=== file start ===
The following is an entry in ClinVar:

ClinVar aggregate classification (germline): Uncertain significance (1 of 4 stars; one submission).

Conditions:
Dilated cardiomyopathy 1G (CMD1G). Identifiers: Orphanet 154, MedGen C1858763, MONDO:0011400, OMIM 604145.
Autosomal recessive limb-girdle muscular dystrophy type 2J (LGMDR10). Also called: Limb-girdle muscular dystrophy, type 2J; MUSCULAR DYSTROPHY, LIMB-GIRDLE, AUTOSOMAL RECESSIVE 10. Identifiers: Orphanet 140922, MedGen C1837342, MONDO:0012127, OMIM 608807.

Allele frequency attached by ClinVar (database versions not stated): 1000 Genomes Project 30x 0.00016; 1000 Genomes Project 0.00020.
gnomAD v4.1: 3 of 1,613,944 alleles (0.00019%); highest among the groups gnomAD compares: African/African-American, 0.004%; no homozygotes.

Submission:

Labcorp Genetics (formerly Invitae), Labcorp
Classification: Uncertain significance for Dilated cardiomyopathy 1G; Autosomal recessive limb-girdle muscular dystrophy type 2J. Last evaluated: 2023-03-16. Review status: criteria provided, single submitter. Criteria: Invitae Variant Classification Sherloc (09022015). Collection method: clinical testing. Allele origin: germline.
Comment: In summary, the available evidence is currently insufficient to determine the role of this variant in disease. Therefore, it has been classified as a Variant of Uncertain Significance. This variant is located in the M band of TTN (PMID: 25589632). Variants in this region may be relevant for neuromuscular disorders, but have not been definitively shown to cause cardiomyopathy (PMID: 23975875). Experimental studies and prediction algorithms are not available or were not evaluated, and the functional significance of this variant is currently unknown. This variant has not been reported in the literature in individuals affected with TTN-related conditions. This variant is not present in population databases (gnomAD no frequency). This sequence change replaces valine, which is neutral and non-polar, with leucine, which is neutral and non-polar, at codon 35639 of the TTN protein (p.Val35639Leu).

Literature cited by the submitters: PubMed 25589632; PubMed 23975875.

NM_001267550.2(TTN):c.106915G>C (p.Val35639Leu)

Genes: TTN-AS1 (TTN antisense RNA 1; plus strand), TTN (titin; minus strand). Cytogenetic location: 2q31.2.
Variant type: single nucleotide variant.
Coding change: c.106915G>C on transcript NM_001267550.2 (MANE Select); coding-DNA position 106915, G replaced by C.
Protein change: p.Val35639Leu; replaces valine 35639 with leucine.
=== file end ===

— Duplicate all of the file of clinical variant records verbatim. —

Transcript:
The following is an entry in ClinVar:

ClinVar aggregate classification (germline): Uncertain significance (1 of 4 stars; one submission).

Conditions:
Dilated cardiomyopathy 1G (CMD1G). Identifiers: Orphanet 154, MedGen C1858763, MONDO:0011400, OMIM 604145.
Autosomal recessive limb-girdle muscular dystrophy type 2J (LGMDR10). Also called: Limb-girdle muscular dystrophy, type 2J; MUSCULAR DYSTROPHY, LIMB-GIRDLE, AUTOSOMAL RECESSIVE 10. Identifiers: Orphanet 140922, MedGen C1837342, MONDO:0012127, OMIM 608807.

Allele frequency attached by ClinVar (database versions not stated): 1000 Genomes Project 30x 0.00016; 1000 Genomes Project 0.00020.
gnomAD v4.1: 3 of 1,613,944 alleles (0.00019%); highest among the groups gnomAD compares: African/African-American, 0.004%; no homozygotes.

Submission:

Labcorp Genetics (formerly Invitae), Labcorp
Classification: Uncertain significance for Dilated cardiomyopathy 1G; Autosomal recessive limb-girdle muscular dystrophy type 2J. Last evaluated: 2023-03-16. Review status: criteria provided, single submitter. Criteria: Invitae Variant Classification Sherloc (09022015). Collection method: clinical testing. Allele origin: germline.
Comment: In summary, the available evidence is currently insufficient to determine the role of this variant in disease. Therefore, it has been classified as a Variant of Uncertain Significance. This variant is located in the M band of TTN (PMID: 25589632). Variants in this region may be relevant for neuromuscular disorders, but have not been definitively shown to cause cardiomyopathy (PMID: 23975875). Experimental studies and prediction algorithms are not available or were not evaluated, and the functional significance of this variant is currently unknown. This variant has not been reported in the literature in individuals affected with TTN-related conditions. This variant is not present in population databases (gnomAD no frequency). This sequence change replaces valine, which is neutral and non-polar, with leucine, which is neutral and non-polar, at codon 35639 of the TTN protein (p.Val35639Leu).

Literature cited by the submitters: PubMed 25589632; PubMed 23975875.

NM_001267550.2(TTN):c.106915G>C (p.Val35639Leu)

Genes: TTN-AS1 (TTN antisense RNA 1; plus strand), TTN (titin; minus strand). Cytogenetic location: 2q31.2.
Variant type: single nucleotide variant.
Coding change: c.106915G>C on transcript NM_001267550.2 (MANE Select); coding-DNA position 106915, G replaced by C.
Protein change: p.Val35639Leu; replaces valine 35639 with leucine.